Thermal imaging cameras are needed to make them visible. Thermal imaging cameras do not record light but heat. Technology is not only of massive importance for science, its value is also of an aesthetic nature. X-ray and MRI equipment allows insights into the body without penetrating it or cutting it open. Using radiation, magnetic fields and radio waves, they show the body as it is not perceptible to the naked eye. Do the recordings of a thermal imaging camera make transparency perceptible?
The technique was artistically used by the American photographer Arthur “Weegee” Fellig, whose infrared film images of people in dark cinemas became widely known. His colleague Minor White also worked with infrared images, for example in Sequence 10 from 1955. One of the images published in this context is entitled Black Sun. Martina Hoogland Ivanow’s film Interbeing as well as the photo book Early Reading refer back to the motif of the black sun and are located in the photographic tradition of White. In Hoogland Ivanow’s works, the blacksun stands for a moment of pause that lasts only one breath.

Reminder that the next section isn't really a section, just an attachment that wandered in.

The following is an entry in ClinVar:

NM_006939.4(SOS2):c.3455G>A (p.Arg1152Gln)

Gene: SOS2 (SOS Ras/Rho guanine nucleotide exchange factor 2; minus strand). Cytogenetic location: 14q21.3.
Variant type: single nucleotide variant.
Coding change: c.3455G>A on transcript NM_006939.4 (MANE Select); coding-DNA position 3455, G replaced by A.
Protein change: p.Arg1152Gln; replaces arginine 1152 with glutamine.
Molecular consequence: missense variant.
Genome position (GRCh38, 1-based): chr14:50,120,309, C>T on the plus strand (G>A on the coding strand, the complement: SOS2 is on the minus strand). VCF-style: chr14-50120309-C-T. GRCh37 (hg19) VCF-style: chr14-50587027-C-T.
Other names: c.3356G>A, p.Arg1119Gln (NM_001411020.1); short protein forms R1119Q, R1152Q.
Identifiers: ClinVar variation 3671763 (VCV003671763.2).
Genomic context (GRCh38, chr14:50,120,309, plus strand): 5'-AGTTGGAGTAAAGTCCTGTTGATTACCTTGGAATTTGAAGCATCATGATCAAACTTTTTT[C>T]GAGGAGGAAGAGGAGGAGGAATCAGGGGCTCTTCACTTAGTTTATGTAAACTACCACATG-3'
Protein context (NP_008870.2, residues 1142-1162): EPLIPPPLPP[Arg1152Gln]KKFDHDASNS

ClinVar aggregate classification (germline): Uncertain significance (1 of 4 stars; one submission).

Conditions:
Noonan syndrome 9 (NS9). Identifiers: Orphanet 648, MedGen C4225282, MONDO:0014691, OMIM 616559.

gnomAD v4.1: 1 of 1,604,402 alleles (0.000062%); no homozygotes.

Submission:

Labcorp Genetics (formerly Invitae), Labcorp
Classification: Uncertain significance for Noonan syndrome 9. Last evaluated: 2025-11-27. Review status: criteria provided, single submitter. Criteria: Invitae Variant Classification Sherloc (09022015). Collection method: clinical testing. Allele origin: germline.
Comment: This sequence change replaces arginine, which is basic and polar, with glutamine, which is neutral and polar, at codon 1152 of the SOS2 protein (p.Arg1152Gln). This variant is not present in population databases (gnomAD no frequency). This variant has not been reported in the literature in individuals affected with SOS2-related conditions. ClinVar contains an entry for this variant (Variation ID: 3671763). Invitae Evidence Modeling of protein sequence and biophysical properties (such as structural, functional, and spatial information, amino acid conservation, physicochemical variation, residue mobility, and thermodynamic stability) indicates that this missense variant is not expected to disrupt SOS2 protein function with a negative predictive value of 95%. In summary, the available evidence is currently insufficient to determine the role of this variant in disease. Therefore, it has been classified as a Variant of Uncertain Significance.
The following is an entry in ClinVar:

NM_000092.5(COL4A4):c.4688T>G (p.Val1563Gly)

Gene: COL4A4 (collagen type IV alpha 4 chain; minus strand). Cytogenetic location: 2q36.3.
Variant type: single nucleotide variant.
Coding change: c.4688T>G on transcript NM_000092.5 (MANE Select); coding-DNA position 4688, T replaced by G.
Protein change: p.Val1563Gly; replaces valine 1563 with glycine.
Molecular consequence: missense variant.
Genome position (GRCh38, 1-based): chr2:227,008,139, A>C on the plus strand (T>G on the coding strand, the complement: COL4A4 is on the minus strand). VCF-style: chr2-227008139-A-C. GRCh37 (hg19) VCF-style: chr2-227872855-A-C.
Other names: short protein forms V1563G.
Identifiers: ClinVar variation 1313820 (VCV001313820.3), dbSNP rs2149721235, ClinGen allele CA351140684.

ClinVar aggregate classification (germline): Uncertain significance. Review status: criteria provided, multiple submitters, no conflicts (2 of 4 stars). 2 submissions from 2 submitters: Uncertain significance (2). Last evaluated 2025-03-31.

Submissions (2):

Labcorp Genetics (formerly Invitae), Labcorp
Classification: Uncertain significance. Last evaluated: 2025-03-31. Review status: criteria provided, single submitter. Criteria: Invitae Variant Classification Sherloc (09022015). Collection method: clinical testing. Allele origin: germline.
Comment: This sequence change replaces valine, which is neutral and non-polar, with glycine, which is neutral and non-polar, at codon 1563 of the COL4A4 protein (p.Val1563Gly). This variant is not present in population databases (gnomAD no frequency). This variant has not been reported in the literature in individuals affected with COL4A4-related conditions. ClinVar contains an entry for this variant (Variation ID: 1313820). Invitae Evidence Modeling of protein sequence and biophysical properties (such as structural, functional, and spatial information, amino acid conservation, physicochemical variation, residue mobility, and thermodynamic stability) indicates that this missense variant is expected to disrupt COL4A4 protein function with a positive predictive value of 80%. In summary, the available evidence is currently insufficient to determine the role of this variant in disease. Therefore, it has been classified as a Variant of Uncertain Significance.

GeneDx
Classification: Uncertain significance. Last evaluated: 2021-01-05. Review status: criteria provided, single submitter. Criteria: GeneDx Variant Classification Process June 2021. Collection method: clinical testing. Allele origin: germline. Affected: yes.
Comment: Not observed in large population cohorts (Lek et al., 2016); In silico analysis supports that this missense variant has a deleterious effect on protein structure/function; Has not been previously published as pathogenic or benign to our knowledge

The title of the Early Reading photo book recalls the early reading exercises of childhood. Hands that hold the reading child; a memory that we have memorized and that we recall again and again, that promises us confidence, joy of touch, and protection from danger. Martina Hoogland Ivanov examines the search of our bodies, both for closeness and for distance. Besides these pictures, the book shows photographs showing demonstrations that took place on 01 May at Sergels Torg in Stockholm. The images of political activism open up a second perspective on the title Early Reading: First Contacts with Political Teachings and Theories. They are democratic processes that serve to understand and locate personal responsibility and social processes. The interaction of the various motifs in the photo book underscores the fact that thermal imaging cameras are not only instruments of artistic practice but also of structural surveillance.
From the Swedish text Värme-Skugga-Viskning published in www.Verktidskrift.se no: 01 2019 by Iréne Berggren, photo historian, author and curator